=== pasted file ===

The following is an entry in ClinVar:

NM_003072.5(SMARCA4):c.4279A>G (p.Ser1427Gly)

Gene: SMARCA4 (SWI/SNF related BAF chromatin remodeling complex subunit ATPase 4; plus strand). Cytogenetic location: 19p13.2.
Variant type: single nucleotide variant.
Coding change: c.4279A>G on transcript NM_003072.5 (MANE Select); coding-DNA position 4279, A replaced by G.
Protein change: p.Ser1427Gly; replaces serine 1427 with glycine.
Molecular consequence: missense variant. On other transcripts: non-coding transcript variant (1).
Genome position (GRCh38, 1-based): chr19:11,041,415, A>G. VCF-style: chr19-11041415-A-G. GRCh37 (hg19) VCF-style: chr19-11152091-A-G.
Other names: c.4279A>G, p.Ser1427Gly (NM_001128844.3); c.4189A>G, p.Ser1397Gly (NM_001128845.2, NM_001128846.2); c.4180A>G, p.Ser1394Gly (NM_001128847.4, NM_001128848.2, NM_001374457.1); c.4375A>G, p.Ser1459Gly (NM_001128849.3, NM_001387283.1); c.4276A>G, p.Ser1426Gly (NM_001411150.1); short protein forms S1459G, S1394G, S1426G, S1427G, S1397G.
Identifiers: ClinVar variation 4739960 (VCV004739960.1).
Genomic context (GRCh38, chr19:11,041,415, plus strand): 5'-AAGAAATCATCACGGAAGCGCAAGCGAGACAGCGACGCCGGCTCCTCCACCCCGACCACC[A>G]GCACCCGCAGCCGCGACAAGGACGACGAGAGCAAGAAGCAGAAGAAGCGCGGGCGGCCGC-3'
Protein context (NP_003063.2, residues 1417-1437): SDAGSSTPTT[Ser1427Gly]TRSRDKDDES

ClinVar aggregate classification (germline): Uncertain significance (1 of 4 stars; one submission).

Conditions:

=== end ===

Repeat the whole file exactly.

The following is an entry in ClinVar:

NM_003072.5(SMARCA4):c.4279A>G (p.Ser1427Gly)

Gene: SMARCA4 (SWI/SNF related BAF chromatin remodeling complex subunit ATPase 4; plus strand). Cytogenetic location: 19p13.2.
Variant type: single nucleotide variant.
Coding change: c.4279A>G on transcript NM_003072.5 (MANE Select); coding-DNA position 4279, A replaced by G.
Protein change: p.Ser1427Gly; replaces serine 1427 with glycine.
Molecular consequence: missense variant. On other transcripts: non-coding transcript variant (1).
Genome position (GRCh38, 1-based): chr19:11,041,415, A>G. VCF-style: chr19-11041415-A-G. GRCh37 (hg19) VCF-style: chr19-11152091-A-G.
Other names: c.4279A>G, p.Ser1427Gly (NM_001128844.3); c.4189A>G, p.Ser1397Gly (NM_001128845.2, NM_001128846.2); c.4180A>G, p.Ser1394Gly (NM_001128847.4, NM_001128848.2, NM_001374457.1); c.4375A>G, p.Ser1459Gly (NM_001128849.3, NM_001387283.1); c.4276A>G, p.Ser1426Gly (NM_001411150.1); short protein forms S1459G, S1394G, S1426G, S1427G, S1397G.
Identifiers: ClinVar variation 4739960 (VCV004739960.1).
Genomic context (GRCh38, chr19:11,041,415, plus strand): 5'-AAGAAATCATCACGGAAGCGCAAGCGAGACAGCGACGCCGGCTCCTCCACCCCGACCACC[A>G]GCACCCGCAGCCGCGACAAGGACGACGAGAGCAAGAAGCAGAAGAAGCGCGGGCGGCCGC-3'
Protein context (NP_003063.2, residues 1417-1437): SDAGSSTPTT[Ser1427Gly]TRSRDKDDES

ClinVar aggregate classification (germline): Uncertain significance (1 of 4 stars; one submission).

Conditions: